Wednesday, February 18, 2009

Frozen Shoulder Update

Various stretches have been introduced for the posterior shoulder; however, little quantitative analysis to measure stretching of the posterior capsule has been performed. Which further implies the biomechanical impacts of the stretching on the joints would vary. That further implies that the out comes on joint mobility of a stiff joint are different.

In clinical setting we want quick and more importantly less painful techniques that are easy to administer by the therapist. I personally have utilized the cyriax’s capsular stretching methods for a decade now. I am currently working on modified techniques of my own. To improve the hand behind the back my personal favorite is mulligan’s technique. However I have modified that too in my own way.

Currently I am treating 7-8 frozen shoulders a day in my clinic. Personal satisfaction is what I cherish most. But with satisfaction there comes dissatisfaction; I hope that’s true for any clinician who understands his patient’s plethora of suffering. I feel dissatisfaction also sometime erupts out of failure to provide adequate relief in few patients wihich acts as an impetus for furthering my current clinical knowledge. So I am in the constant look out for such papers that have a immediate clinical application.

I found one paper by Tomoki Izumi et al titled “Stretching Positions for the Posterior Capsule of the Glenohumeral Joint Strain Measurement Using Cadaver Specimens” published in AMERICAN JOURNAL OF SPORTS MEDICINE.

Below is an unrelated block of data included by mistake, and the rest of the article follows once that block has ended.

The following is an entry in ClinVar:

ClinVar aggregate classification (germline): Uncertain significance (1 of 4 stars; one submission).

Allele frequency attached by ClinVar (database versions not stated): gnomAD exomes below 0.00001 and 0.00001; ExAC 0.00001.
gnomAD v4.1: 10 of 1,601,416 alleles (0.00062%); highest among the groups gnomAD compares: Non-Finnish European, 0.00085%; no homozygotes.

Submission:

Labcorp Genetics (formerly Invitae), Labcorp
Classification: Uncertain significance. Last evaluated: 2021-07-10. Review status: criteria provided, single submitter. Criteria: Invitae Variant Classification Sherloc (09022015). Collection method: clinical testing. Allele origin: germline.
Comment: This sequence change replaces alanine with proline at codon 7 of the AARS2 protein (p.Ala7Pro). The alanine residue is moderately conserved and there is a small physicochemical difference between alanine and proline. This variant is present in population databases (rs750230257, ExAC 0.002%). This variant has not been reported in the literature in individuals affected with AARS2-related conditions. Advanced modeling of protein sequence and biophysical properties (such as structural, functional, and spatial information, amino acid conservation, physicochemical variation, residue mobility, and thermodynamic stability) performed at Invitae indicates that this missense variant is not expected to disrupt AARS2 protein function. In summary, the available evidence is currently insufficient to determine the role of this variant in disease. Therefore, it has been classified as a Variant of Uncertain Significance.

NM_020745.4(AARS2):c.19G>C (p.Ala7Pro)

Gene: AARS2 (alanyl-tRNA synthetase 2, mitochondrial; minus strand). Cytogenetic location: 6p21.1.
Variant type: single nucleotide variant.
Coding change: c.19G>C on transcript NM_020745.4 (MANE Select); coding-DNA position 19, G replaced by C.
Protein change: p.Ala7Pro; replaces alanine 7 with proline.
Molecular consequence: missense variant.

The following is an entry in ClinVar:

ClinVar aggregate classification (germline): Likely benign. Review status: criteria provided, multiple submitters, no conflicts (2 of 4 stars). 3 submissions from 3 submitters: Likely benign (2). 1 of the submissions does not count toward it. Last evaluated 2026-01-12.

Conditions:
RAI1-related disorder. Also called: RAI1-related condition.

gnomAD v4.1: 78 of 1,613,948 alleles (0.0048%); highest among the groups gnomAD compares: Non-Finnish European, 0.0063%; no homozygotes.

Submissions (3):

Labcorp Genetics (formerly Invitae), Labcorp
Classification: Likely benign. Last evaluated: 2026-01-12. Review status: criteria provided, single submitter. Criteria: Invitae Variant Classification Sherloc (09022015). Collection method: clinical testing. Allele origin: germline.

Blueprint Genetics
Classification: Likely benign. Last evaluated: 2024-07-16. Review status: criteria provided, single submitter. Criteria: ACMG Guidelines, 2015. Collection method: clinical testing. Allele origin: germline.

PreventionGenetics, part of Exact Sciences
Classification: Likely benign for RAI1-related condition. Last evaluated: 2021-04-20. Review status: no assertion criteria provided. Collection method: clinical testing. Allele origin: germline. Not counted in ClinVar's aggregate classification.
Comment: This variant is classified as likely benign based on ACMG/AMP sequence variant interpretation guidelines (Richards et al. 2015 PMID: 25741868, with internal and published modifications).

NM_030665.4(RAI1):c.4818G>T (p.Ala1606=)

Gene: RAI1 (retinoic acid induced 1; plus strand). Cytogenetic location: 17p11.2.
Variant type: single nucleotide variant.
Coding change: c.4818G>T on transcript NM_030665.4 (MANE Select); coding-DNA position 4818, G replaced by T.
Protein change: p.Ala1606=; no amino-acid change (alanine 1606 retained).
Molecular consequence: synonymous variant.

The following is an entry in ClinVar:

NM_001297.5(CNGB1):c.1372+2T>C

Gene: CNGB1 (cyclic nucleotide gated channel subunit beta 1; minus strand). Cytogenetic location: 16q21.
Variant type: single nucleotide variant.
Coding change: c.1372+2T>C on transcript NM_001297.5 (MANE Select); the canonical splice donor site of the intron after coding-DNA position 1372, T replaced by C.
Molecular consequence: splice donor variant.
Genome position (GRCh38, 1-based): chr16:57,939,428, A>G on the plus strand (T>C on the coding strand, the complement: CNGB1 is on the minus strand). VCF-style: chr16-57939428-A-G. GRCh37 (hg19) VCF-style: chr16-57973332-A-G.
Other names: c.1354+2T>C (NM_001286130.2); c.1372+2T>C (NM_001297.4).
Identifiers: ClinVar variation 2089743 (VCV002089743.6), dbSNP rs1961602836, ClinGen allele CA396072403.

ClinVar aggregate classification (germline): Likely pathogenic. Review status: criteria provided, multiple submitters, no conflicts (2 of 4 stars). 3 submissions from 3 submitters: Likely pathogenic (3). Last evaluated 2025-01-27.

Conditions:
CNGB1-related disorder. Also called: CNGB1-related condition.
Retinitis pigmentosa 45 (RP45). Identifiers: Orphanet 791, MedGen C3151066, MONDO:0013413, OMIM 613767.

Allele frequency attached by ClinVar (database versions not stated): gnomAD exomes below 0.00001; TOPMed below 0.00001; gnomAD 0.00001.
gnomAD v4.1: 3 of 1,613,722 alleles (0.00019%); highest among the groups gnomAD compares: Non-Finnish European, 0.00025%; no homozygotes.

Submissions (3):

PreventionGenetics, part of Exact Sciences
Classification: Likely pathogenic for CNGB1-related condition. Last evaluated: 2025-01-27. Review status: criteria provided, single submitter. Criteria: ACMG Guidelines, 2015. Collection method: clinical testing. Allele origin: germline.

The summery of that paper is as follows:

According to the authors hypothesis, the current shoulder stretching program is not sufficient to stretch the entire posterior capsule.

Hence a controlled laboratory study using cadaver specimens was designed by the authors. They used 8 fresh-frozen cadaver shoulders (average age, 82.4 years), 8 stretching positions for the posterior capsule were simulated by passive internal rotation.

Stretching positions of 0°, 30°, 60°, and 90° of elevation in the scapular plane; 60° of flexion; 60° of abduction; 30° of extension; and 60° of flexion and horizontal adduction were adopted. Strain was measured in the upper, middle, and lower parts of the capsule.
They found:
1. Increase in strains of the upper, middle, and lower capsule with internal rotation at 0°, 30°, and 60° of elevation were statistically significant, respectively (P < .01). Other shoulder positions demonstrated no positive strain values.

2. Based on the results of this cadaver study, large strains on the posterior capsule of the shoulder were obtained at a stretching position of 30° of elevation in the scapular plane with internal rotation for the middle and lower capsule, while a stretching position of 30° of extension with internal rotation was effective for the upper and lower capsule.

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